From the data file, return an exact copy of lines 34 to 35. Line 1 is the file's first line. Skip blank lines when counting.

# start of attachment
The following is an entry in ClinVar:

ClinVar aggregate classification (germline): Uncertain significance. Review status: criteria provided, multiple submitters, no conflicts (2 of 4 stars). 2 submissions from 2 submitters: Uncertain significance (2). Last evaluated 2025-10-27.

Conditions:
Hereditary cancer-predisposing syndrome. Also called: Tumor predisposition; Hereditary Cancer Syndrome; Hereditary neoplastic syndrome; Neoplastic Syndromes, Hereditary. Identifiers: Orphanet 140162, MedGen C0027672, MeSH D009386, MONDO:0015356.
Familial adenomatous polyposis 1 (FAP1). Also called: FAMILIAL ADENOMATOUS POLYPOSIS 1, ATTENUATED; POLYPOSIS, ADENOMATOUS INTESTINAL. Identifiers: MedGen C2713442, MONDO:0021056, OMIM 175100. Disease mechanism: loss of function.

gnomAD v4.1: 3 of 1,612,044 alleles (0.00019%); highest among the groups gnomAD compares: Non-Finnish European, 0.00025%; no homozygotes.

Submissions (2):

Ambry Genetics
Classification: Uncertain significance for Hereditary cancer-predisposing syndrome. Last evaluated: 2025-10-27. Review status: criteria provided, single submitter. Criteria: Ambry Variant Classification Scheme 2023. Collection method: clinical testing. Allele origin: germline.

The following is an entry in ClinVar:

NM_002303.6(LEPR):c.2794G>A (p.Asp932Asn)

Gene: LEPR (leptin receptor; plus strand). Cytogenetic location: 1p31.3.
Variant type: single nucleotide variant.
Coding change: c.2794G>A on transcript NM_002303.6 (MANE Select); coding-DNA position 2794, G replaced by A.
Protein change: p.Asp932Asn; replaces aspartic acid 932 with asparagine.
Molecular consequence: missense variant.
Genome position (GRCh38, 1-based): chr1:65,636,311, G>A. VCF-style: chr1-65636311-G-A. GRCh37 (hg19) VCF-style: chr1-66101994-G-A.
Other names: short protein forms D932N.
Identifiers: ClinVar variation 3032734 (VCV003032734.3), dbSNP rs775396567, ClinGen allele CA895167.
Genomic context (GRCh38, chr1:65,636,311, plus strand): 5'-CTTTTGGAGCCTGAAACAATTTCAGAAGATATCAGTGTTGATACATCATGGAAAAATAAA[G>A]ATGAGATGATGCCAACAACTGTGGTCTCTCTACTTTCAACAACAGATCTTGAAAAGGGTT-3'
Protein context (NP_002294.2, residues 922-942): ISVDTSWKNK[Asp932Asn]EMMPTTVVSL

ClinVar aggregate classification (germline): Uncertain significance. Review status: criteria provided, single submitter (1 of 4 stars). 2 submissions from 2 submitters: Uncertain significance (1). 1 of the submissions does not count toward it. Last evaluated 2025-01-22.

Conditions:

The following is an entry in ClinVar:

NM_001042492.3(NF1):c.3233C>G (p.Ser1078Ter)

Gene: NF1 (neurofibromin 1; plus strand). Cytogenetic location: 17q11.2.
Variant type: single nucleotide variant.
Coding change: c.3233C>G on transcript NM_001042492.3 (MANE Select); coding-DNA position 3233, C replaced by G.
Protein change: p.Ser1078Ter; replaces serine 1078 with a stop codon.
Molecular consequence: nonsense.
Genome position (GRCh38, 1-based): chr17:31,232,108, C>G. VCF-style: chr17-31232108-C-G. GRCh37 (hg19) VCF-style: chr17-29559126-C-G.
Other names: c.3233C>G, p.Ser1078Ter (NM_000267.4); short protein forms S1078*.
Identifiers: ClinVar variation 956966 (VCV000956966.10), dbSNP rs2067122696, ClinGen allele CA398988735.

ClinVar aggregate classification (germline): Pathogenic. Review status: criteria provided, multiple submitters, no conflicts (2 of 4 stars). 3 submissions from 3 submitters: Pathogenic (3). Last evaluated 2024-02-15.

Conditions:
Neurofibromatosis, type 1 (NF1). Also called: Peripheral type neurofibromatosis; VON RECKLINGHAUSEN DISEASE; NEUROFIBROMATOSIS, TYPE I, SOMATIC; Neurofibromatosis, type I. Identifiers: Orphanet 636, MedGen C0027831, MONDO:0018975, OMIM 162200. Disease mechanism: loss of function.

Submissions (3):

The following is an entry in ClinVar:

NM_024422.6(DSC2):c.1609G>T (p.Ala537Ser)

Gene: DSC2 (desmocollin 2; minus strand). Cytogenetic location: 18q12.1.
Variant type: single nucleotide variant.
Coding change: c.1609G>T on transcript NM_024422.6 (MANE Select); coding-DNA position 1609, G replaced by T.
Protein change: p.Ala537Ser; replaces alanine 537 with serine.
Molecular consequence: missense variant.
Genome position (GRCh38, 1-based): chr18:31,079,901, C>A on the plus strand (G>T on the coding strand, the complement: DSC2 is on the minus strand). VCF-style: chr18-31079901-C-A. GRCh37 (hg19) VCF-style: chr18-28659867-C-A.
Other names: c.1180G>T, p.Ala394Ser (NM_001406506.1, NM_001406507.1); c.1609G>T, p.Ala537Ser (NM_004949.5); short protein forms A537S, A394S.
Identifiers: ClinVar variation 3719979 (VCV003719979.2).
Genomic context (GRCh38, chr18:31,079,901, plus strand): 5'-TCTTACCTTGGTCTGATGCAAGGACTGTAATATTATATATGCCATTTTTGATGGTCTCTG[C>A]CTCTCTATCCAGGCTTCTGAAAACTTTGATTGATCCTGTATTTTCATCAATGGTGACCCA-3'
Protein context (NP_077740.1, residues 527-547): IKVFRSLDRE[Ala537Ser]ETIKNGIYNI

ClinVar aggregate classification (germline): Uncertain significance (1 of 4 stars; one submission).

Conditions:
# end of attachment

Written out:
ClinVar aggregate classification (germline): Pathogenic. Review status: criteria provided, multiple submitters, no conflicts (2 of 4 stars). 3 submissions from 3 submitters: Pathogenic (3). Last evaluated 2024-02-15.

Conditions: